The 2013 plan called for closing those information gaps, as well as investigating whether jaguarundis could resettle Texas from Mexico or if the species would benefit from proactive reintroduction efforts.
The new study says it’s time to put that last option into action.
“We suggest,” the authors wrote, “that federal and state agencies follow recovery strategies as outlined in the Gulf Coast jaguarundi recovery plan. These recovery efforts include restoring, protecting and reconnecting habitat, public outreach and education, reducing risk of road mortality, and evaluating the feasibility of jaguarundi reintroduction into South Texas.”
That probably requires rethinking of the border wall between the United States and Mexico. The 2013 recovery plan acknowledged that “increased border monitoring associated with illegal immigration, and homeland security, may impact future jaguarundi recovery efforts” — and that was long before the Trump administration waived dozens of environmental laws to accelerate border-wall construction.
Wong agrees that reintroduction needs further discussion, “particularly in the context of the jaguarundi action plans as well as the U.S. Recovering America’s Wildlife Act,” he says. “The authors make strong recommendations for the next steps. It’s crucial to implement spatial and population surveys to better understand their fundamental ecology and conservation needs, which would inform reintroduction plans and make them more effective.”
Federal officials disagree, though.
“Given our limited resources, the U.S. Fish and Wildlife Service works to focus recovery efforts where we can have the greatest impact for listed species,” Fish and Wildlife public affairs specialist Aubry Buzek says by email. “At this time, we do not have plans to implement a reintroduction of jaguarundi into the United States.”
More Effort Needed
Nonetheless, the species remains officially endangered in the United States — an important classification should the wild cats wander back into their traditional northern territory.
It’s not an unlikely scenario. Their larger, similarly named cousin, the jaguar, has extended its range back into the United States in recent years, a trend that’s expected to continue.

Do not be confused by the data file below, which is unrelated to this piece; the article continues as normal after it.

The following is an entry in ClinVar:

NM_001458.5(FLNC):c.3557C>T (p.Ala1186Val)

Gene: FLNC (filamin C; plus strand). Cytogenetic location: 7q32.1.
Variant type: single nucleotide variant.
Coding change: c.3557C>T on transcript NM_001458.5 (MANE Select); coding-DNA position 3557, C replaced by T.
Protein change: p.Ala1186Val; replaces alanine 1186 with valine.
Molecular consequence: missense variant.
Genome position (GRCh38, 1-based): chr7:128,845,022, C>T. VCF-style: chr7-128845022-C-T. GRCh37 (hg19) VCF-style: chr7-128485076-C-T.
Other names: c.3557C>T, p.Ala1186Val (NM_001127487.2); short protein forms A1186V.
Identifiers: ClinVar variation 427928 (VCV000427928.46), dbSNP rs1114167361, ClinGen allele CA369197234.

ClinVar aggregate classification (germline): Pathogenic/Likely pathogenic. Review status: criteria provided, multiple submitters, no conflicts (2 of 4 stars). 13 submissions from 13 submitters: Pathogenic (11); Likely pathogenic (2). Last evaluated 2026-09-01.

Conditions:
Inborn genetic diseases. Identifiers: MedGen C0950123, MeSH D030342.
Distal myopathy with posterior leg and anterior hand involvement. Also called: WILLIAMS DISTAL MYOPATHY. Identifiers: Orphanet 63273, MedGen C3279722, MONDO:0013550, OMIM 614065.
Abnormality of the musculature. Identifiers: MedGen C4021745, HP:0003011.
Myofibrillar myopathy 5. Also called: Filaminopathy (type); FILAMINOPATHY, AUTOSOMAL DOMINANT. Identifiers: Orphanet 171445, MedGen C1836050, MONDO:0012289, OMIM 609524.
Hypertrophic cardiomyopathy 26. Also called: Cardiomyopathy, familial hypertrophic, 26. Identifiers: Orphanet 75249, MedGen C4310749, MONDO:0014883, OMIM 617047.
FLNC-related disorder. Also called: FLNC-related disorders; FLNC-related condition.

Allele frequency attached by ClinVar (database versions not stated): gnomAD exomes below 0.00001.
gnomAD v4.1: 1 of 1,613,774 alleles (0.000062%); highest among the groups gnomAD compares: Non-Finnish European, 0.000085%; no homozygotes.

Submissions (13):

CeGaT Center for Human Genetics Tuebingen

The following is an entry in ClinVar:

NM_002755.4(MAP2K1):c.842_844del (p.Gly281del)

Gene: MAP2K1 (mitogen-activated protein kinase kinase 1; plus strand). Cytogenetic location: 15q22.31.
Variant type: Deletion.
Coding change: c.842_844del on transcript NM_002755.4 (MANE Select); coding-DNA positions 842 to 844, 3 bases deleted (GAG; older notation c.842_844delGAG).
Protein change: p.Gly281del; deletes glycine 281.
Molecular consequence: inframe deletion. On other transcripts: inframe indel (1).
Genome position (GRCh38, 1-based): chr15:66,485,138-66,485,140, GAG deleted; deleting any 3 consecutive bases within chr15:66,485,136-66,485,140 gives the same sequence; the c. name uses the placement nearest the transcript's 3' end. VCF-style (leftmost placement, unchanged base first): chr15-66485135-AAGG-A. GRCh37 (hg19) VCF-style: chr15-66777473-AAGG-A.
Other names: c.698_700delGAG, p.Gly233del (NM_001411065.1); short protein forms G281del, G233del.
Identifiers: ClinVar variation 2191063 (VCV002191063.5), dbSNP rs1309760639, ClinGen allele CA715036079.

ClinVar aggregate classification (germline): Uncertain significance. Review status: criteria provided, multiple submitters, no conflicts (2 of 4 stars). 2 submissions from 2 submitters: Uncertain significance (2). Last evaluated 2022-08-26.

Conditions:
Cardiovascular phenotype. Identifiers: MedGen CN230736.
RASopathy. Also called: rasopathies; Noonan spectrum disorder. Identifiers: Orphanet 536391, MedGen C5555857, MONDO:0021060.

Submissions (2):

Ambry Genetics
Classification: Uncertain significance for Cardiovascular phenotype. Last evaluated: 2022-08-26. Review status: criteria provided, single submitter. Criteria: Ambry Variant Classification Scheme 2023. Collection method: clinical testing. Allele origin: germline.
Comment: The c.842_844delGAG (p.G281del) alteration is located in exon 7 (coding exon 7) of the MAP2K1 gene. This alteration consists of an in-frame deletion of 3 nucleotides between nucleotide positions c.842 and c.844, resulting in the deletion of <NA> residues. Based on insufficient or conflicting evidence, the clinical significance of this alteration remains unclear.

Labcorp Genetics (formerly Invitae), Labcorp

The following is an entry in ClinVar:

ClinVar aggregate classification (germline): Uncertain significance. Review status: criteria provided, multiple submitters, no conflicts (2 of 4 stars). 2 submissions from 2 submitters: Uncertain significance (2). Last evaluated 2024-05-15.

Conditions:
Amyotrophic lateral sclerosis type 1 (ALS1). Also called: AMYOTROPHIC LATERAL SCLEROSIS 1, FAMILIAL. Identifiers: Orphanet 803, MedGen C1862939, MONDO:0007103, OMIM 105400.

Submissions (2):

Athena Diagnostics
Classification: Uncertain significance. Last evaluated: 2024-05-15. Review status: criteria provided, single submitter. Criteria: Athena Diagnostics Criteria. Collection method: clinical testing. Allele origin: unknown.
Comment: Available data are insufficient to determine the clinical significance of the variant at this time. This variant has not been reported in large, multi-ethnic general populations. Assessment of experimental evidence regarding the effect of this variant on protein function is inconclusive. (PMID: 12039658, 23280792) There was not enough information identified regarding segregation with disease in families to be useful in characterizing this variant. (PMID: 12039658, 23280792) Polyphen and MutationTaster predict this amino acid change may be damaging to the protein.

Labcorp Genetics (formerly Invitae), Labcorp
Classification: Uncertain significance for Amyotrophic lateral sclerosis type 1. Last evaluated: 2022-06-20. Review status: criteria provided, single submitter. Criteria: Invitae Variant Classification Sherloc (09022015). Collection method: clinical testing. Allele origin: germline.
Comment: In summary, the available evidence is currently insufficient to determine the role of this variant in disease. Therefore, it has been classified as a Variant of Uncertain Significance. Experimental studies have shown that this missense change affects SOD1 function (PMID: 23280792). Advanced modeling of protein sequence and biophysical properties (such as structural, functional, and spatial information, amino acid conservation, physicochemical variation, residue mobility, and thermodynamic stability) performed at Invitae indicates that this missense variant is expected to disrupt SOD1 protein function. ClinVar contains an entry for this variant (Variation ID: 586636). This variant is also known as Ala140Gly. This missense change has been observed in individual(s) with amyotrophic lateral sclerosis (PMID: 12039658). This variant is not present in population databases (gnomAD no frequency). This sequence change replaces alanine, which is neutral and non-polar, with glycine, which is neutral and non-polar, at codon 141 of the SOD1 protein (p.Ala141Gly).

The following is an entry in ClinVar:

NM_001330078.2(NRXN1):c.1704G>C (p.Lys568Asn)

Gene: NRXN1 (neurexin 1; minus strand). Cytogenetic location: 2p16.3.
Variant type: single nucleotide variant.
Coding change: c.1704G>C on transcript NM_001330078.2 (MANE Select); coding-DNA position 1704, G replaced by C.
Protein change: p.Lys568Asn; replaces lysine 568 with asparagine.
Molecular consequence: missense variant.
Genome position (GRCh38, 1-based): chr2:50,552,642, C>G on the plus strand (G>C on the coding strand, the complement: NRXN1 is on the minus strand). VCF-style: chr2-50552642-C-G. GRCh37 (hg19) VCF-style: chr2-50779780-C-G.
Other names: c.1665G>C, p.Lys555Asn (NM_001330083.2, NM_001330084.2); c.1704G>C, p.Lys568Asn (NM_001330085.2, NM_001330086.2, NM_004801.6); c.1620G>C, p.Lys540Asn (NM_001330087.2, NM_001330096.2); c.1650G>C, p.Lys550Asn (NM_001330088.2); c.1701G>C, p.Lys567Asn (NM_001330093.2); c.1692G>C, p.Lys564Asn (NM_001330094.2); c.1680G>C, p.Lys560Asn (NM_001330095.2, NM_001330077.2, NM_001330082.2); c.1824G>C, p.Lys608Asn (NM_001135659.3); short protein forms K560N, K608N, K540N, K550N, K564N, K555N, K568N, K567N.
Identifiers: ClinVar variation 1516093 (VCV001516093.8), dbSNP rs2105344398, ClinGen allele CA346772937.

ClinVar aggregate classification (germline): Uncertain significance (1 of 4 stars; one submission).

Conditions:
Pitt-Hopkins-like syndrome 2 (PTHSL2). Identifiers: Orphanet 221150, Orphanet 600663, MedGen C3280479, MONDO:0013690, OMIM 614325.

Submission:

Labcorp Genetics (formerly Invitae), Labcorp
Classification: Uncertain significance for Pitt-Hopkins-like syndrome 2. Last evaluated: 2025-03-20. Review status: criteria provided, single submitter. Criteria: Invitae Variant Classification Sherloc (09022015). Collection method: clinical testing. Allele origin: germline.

Meanwhile, the threats that likely drove the jaguarundi out of the country still exist, and they’re probably worse than they were 30 years ago. Those risks need mitigation, not just for jaguarundi but all Texas wildlife.
Road mortality, habitat loss, roads and hunting remain threats to jaguarundis south of the border, too. Although the IUCN Red List assesses the species’ extinction risk as “least concern,” they’re not always doing well, and their legal protection varies throughout their range. “In many parts of their distribution, their populations are declining,” says Wong.
But knowing how much they’re declining, and what they need to thrive, remains under-researched. Fewer than 20 scientific studies of the jaguarundi have been published since 2018. During that same period, researchers have published hundreds of studies about lions and other charismatic mega-felines.
Ultimately, that’s what makes this study of the jaguarundi’s potential extirpation from Texas so important. It’s a reminder that we’re leaving many interesting species unstudied and under-protected.
Wong says he hopes this makes a difference for the mysterious, neglected jaguarundi.
“Any information that increases the conservation awareness of the species will be beneficial,” he says.
Meanwhile people in Texas keep reporting potential jaguarundi sightings. Maybe one day soon they’ll spy the real thing.
This article by John R. Platt was first published by EcoWatch on 30 August 2022. Lead Image: A jaguarundi at an animal rescue station in Costa Rica. photography-wildlife-de / iStock / Getty Images Plus.